If you smoke, your risk for major health problems increases dramatically, including: heart disease, heart attack, stroke, lung cancer, and death from chronic obstructive pulmonary disease.

Smoking causes cardiovascular disease.

When nicotine flows through your adrenal glands, it stimulates the release of epinephrine, a hormone that raises your blood pressure. In addition, nicotine and carbon monoxide can damage the lining of the inner walls in your arteries. Fatty deposits, called plaque, can build up at these injury sites and become large enough to narrow the arteries and severely reduce blood flow, resulting in a condition called atherosclerosis. In coronary artery disease, atherosclerosis narrows the arteries that supply the heart, which reduces the supply of oxygen to your heart muscle, increasing your risk for a heart attack. Smoking also raises your risk for blood clots because it causes platelets in your blood to clump together. Smoking increases your risk for peripheral vascular disease, in which atherosclerotic plaques block the large arteries in your arms and legs. Smoking can also cause an abdominal aortic aneurysm, which is a swelling or weakening of your aorta where it runs through your abdomen.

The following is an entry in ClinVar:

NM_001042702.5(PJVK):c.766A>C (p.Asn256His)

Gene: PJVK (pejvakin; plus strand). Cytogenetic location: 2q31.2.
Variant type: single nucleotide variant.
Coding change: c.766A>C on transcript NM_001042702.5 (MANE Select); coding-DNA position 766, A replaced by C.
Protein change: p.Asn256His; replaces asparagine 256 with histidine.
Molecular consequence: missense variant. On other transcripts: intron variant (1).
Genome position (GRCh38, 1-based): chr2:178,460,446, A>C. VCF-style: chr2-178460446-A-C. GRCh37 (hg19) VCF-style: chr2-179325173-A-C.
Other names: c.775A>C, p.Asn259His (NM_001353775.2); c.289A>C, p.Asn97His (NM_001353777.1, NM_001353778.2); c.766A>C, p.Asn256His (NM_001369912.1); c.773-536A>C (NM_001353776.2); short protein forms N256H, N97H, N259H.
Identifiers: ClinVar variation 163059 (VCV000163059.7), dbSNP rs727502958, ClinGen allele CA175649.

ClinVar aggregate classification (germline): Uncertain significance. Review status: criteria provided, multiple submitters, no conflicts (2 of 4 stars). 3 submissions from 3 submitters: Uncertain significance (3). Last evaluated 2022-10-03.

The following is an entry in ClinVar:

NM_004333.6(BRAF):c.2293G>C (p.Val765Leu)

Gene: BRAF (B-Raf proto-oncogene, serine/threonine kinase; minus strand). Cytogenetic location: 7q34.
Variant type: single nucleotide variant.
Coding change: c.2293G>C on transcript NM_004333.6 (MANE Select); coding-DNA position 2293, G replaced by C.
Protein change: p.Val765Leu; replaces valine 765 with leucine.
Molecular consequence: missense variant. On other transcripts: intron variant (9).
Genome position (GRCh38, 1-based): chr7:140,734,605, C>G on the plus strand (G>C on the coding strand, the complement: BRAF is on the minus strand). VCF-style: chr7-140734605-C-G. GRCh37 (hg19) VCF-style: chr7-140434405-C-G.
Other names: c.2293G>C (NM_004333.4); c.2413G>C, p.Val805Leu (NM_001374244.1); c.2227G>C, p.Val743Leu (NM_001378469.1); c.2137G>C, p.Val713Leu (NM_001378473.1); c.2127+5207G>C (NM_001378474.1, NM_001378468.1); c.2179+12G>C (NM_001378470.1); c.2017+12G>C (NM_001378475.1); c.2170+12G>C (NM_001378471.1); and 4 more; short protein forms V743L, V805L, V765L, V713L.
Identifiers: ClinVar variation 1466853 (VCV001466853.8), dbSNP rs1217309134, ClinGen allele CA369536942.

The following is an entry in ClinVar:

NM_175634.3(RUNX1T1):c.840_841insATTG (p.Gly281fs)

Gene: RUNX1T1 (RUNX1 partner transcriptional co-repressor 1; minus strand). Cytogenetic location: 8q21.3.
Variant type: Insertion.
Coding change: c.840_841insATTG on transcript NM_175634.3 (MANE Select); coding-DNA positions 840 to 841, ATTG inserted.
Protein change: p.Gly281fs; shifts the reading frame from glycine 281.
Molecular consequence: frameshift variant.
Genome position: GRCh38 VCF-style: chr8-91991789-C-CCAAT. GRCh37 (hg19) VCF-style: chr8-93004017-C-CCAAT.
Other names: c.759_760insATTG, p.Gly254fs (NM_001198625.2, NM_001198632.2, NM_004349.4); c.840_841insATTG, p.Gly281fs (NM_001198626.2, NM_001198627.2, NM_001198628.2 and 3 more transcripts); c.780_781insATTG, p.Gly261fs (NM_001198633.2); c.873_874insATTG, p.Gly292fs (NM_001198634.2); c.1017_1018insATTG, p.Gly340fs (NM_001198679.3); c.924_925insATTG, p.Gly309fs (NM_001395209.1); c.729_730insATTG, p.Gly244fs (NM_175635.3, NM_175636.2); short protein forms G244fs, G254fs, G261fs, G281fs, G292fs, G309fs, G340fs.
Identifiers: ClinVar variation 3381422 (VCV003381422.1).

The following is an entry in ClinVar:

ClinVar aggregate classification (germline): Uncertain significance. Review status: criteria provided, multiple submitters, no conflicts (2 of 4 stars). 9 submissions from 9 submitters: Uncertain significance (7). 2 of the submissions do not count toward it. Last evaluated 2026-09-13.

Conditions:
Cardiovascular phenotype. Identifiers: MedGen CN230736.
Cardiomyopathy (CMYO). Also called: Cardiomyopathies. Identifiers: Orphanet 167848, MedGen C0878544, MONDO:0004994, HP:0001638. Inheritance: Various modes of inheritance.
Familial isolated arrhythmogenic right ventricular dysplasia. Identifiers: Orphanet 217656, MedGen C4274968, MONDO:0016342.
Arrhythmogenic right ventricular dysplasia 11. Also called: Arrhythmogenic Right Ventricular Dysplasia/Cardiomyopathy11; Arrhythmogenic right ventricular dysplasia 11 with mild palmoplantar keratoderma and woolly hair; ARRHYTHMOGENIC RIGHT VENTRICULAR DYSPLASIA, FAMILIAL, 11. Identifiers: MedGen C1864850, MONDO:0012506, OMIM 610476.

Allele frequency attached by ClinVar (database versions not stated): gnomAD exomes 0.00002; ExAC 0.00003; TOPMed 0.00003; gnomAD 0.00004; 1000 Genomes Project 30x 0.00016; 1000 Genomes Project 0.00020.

Smoking damages two main parts of your lungs: your airways, also called bronchial tubes, and small air sacs called alveoli. Cigarette smoke irritates the lining of your bronchial tubes, causing them to swell and make mucus. Cigarette smoke also slows the movement of your cilia, causing some of the smoke and mucus to stay in your lungs. While you are sleeping, some of the cilia recover and start pushing more pollutants and mucus out of your lungs. When you wake up, your body attempts to expel this material by coughing repeatedly, a condition known as smoker’s cough. Over time, chronic bronchitis develops as your cilia stop working, your airways become clogged with scars and mucus, and breathing becomes difficult.